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N the solutions of the questions in the
preceding part, the given quantities (being numbers) disappear in the last conclusion, so that no general rules for like cases can be deduced from them. But, if letters are used to denote the known quantities, as well as the unknown, a general solution may be obtained, because, during the whole course of the operation, they retain their original form. Hence also the connection of the quantities will appear in such a manner as to discover the necessary limitations of the data, when there are any, which is essential to the perfe& folution of
a problem. From this method, too, it is
, easy to derive a synthetical demonstration of the solution.
When letters, or any other fuch fymbols, are employed to express all the quantities, the algebra is sometimes called Specious or literal.
E X AMPLE VIII.
To find two numbers, of which the fum and difference are given.
Let s be the given sum, and d the given difference; also, let x and y be the two numbers fought.
Thus, let the given fum be 100, and the difference 24. 1std_124
Thenx=(**!=134-) 62 and 3 (?=)38
In the same manner may the canon be applied to any other values of s and d. By reversing the steps in the operation, it is easy to shew, that if x=
and y =
the sum of x and y must be s, and their
y difference d.
If A and B together can perform a piece of
work in tbe time a, A and C together in the time b, and B and C together in the time c, in what time will each of them perform it alone ?
Let A perform the work in the time x, B in y, and C in %; then, as the work is the fame in all cases, it may be represented by unity.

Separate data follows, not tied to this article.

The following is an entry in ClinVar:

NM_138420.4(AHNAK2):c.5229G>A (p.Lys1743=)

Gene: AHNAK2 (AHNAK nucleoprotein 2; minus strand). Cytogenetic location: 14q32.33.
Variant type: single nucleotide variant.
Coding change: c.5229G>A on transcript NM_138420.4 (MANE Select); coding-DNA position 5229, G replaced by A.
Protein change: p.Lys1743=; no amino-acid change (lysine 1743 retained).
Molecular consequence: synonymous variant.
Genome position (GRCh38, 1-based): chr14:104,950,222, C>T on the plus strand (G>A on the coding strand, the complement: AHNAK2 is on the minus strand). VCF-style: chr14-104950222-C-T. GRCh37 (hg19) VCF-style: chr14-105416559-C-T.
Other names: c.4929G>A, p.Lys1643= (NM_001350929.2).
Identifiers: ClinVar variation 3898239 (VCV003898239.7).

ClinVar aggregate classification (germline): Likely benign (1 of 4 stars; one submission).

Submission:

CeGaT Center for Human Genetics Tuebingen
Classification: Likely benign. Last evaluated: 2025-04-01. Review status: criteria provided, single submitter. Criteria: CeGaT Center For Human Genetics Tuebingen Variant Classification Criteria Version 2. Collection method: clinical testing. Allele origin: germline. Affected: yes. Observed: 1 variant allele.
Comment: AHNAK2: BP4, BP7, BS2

Mult. 7th by be
9 f =1 and cztey=zy
abc abc IO
abc , abc Mult. 8th by
2abc 2abc. 2abc Add ioth, 11th, 12th 13
actab-bc From 13th subt, twice
bctab-ac From 13th subt. twice '2abc
2abc =bc +ab—ac, & y=
Example in Numbers.
Let a=8 days, b=9 days, and c = 10;
23 then x=1434 y=1721
y=17, and =23 49
31 appears likewise that a, b, c, must be such, that the product of any two of them must be lefs than the sum of these two multiplied by the third.
This is necessary to give positive values of x, y, and
which alone can take place in this queftion. Besides, if x, y, and %, be assumed as any known numbers whatever, and if values of a, b, and c be deduced from steps 7th, 8th, and gth, of the preceding operation, it will appear that a, b, and c, will have the property required in the limitation here mentioned. If a, b, and c were such, that
of the quantities, x, y, or z, became equal
it implies, that one of the agents did nothing in the work. If the values of any of these quantities be negative, the only supposition which could give them any meaning would be, that some of the agents,
instead of pro